As told to Peter de Saint Phalle
On this day in 2005, Hurricane Katrina made landfall in New Orleans, beginning a cycle of disaster that still affects the city today. MTV News' Sway was on the scene in Houston to talk to evacuees about the aftermath of the storm. This is the story of his encounter with a young refugee named Terrell.
My four-person film crew and I arrived at the Astrodome in Houston on the Friday (September 2, 2005) after the storm had struck. The arena had become a drop-off point for the people being evacuated from New Orleans. When I first watched the media's coverage of the storm and its aftermath, it all seemed like an event too devastating to be real. Now as I saw the mass of people crowded outside of the Astrodome, the reality of Katrina's destructive power hit me in a whirlwind. These people were separated from families and friends, often with no changes of clothes, no identification, no money and no idea of what to do next.
The situation inside the stadium was even more ominous. I remember my crew and I walked out of the players' tunnel, almost expecting to see grass, goal lines, and referees. Instead we were met by a sea of people camped out on the floor of the stadium. There was very little food and water being distributed while bathroom facilities were overflowed and no longer working. I remember how the elderly were stationed below the bleachers, left without proper care and medication. One elderly woman had recently passed away. Her body was left where she was originally dropped off.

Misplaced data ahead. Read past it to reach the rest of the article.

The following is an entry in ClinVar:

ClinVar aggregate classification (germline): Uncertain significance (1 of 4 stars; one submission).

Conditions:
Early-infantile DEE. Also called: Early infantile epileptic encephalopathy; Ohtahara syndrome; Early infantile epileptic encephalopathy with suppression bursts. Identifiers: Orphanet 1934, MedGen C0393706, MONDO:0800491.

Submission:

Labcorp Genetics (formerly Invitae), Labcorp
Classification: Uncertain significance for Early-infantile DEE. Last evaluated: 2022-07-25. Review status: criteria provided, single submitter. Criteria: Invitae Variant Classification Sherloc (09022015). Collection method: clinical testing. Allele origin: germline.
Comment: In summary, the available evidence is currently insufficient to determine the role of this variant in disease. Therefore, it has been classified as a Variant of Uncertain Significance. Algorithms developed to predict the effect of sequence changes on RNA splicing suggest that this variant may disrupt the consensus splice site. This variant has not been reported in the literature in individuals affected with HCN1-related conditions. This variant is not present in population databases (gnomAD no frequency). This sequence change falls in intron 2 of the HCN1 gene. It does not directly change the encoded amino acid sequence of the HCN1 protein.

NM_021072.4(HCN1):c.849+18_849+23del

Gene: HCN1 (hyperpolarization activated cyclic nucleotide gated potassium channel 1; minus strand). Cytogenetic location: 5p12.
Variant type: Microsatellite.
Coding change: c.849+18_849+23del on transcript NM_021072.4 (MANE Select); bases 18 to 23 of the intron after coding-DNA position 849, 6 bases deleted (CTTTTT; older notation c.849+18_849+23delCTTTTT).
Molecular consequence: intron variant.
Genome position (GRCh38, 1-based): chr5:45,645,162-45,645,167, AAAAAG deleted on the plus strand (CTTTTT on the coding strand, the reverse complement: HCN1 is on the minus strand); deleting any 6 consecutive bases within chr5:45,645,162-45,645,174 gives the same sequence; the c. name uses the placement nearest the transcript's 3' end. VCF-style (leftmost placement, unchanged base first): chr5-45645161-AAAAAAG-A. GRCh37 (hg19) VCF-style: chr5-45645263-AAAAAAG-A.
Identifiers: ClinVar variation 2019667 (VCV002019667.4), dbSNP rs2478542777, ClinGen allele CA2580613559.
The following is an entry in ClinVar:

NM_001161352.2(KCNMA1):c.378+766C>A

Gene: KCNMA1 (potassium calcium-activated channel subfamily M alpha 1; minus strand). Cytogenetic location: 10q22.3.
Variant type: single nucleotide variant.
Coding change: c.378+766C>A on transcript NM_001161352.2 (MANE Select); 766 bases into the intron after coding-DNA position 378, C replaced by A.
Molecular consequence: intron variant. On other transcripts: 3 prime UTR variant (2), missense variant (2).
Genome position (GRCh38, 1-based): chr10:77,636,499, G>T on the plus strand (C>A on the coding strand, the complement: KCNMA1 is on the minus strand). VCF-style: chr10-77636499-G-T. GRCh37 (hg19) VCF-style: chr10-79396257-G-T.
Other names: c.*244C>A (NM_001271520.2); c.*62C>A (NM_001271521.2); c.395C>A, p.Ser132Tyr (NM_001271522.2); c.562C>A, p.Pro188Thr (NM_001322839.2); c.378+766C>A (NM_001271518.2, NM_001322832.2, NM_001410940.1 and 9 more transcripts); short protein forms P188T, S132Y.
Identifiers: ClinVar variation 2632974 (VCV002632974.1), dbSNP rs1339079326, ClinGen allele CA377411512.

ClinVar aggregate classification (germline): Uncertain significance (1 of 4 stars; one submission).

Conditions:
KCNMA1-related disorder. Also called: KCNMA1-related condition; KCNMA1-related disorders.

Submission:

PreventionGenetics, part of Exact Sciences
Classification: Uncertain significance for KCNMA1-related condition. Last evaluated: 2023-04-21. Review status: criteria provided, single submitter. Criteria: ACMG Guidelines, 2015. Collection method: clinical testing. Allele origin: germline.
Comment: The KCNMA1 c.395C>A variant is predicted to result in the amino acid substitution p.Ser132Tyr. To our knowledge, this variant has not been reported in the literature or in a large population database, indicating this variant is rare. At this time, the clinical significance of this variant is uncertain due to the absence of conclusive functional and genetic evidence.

The people who came up to talk to me were angry and confused. They felt like their government didn't value their lives and that they had been abandoned in their time of great need. During those moments it was hard to expect any feeling of hope to emerge from such a seemingly hopeless situation, which is why I was surprised to meet a young man like Terrell.
Terrell had recently been bussed in from New Orleans and was looking for his family. Busses were dropping refugees in areas scattered across Texas and Louisiana, but Terrell would not rest until he knew where his family was. I was apprehensive about my crew following Terrell on his search. Even I, a stranger far removed from the situation, could feel the hopelessness of Terrell's circumstance. I was worried about exploiting the man's potential loss.
We followed Terrell for hours, searching cots, rooms and surrounding buildings for any sign of his family. His tenacity was rewarded when he found his brother, nieces and nephew at a refugee site not far from the stadium.
What Terrell taught me that day was that even through a terrible disaster, people will survive their struggles if they look to survive with hope in their hearts.
What are your memories from Hurricane Katrina? Let us know in the comments!